Capitol Watch: What’s Left To Do Before Lawmakers Adjourn
ALBANY, N.Y. (AP) — In New York government news, lawmakers are entering the final weeks of the legislative session and despite a long-list of bills awaiting action many are expecting only a few big accomplishments.
A look at the issues remaining before lawmakers adjourn later this month:
SPORTS BETTING: A recent Supreme Court ruling authorizes states to regulate and tax sports betting. There's already legislation pending in Albany, but Democratic Gov. Andrew Cuomo has said there won't be enough time this session to hammer out the details of what's likely to be a complicated law.
CHILD VICTIMS ACT: Child molestation victims have tried for years to get the Legislature to extend the criminal and civil statutes of limitation for molestation, and to create a one-year window allowing victims to sue over decades-old abuse. The bill passed the Assembly again this year, but remains hung up in the Senate, where it has not been scheduled for a vote. Senate Republicans have offered an alternative that doesn't include the one-year litigation window — a deal breaker for many supporters. There's little reason to believe the impasse will be resolved soon.
MARIJUANA LEGALIZATION: State health officials are poised to release a report outlining the state's options when it comes to legalizing recreational marijuana that could guide the debate in the Legislature. But it's hard to imagine lawmakers could work out the complicated details of legalizing pot before the session ends.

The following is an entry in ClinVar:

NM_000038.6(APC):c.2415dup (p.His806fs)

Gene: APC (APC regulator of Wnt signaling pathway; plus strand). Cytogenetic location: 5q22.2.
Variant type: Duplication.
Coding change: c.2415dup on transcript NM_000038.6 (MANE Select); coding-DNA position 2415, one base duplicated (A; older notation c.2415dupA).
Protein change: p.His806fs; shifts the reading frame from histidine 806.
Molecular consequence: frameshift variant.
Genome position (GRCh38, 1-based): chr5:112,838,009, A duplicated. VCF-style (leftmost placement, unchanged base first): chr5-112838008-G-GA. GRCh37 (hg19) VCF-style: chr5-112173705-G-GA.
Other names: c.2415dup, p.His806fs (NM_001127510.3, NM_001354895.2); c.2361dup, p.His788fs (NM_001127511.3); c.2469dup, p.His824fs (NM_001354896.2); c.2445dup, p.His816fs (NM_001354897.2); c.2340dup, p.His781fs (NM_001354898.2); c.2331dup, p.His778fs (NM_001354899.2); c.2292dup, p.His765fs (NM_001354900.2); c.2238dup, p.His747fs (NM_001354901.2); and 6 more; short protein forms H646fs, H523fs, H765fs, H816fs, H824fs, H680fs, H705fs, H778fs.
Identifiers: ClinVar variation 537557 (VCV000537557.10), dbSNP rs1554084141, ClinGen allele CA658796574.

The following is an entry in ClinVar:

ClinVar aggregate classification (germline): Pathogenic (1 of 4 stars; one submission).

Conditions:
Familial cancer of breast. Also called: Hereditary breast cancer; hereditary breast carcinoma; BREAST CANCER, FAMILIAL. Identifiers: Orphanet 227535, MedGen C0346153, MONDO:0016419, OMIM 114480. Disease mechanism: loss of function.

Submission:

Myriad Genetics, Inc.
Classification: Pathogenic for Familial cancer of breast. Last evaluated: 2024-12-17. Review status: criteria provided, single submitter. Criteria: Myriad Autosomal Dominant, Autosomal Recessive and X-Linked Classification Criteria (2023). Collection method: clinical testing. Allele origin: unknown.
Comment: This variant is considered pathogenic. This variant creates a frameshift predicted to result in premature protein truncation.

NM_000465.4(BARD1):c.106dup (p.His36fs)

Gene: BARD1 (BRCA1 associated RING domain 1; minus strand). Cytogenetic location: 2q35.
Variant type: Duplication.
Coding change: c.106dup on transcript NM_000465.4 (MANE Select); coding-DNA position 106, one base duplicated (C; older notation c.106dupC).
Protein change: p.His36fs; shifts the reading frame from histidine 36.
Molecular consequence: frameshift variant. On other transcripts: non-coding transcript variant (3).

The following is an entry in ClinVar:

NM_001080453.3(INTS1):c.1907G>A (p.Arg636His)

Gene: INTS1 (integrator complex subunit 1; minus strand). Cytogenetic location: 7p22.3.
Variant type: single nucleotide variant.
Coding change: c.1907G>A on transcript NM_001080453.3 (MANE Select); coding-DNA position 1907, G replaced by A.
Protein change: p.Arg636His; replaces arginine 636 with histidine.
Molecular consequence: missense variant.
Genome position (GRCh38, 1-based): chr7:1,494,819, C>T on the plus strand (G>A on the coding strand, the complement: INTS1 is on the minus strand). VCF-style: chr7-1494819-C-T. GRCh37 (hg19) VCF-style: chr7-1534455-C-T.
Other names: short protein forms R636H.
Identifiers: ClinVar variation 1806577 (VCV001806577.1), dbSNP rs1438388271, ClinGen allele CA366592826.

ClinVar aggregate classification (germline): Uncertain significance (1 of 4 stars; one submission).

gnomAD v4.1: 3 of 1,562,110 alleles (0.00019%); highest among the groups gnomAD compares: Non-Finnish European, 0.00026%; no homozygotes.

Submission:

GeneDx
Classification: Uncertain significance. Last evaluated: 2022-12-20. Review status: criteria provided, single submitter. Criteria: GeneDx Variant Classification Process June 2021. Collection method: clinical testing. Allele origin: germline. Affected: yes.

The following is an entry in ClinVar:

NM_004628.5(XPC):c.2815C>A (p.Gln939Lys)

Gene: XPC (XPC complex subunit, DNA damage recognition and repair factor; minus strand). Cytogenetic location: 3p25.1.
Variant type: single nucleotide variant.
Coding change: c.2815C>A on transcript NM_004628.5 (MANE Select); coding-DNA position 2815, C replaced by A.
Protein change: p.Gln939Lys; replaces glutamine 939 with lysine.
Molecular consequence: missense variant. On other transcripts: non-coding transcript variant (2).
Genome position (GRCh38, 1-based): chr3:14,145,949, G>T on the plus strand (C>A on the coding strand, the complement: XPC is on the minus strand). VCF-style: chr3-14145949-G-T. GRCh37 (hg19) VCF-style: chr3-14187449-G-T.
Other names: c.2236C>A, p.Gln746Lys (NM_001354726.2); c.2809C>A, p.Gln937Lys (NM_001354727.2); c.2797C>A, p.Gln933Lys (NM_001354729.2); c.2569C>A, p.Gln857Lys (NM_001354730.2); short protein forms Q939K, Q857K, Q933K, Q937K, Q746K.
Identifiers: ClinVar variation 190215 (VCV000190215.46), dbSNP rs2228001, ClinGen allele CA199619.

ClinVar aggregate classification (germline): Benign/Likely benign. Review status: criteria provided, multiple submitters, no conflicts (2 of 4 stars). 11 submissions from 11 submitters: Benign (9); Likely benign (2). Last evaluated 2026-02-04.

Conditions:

PRESIDENTIAL PARDONS: Critics of President Donald Trump have long looked to New York's attorney general as a backup plan if federal investigations into Russian election meddling and the White House don't result in criminal charges against Trump insiders. But a loophole in state law could inadvertently shield anyone pardoned by the president from state prosecution. Former Democratic Attorney General Eric Schneiderman had urged lawmakers to eliminate the loophole — but Schneiderman resigned weeks later following accusations that he assaulted four women, so it remains to be seen if lawmakers will heed his advice.
TEACHER EVALUATIONS: The Assembly has passed legislation to rescind a state requirement that teacher evaluations be tied to their students' performance on standardized tests. Senate Republicans have so far resisted, but it's possible that bill could be a part of a final compromise between the Senate, Assembly and Gov. Andrew Cuomo.
PHYSICIAN-ASSISTED SUICIDE: Supporters insist a bill to allow terminally ill people to seek life-ending medication from a physician is slowly gaining momentum, but the bill isn't expected to get a vote this year.
HUMAN TRAFFICKING: Sex crime prosecutors and victim advocates want New York to make it easier to prosecute traffickers by eliminating a requirement that victims — often underage — testify about the abuse in court. That's already the case in 48 other states and the federal government
EARLY VOTING: New York is now in the minority of states that don't allow voters to cast ballots early. Good-government groups have long pushed for the change, noting New York's historically low voter turnout rates and saying that a more flexible voting system might help. Republicans in the Senate question the benefit, however, and say the change could be a financial burden for counties.
ETHICS REFORM: If history is any guide, lawmakers will again leave Albany this year without addressing the state's longstanding corruption problem.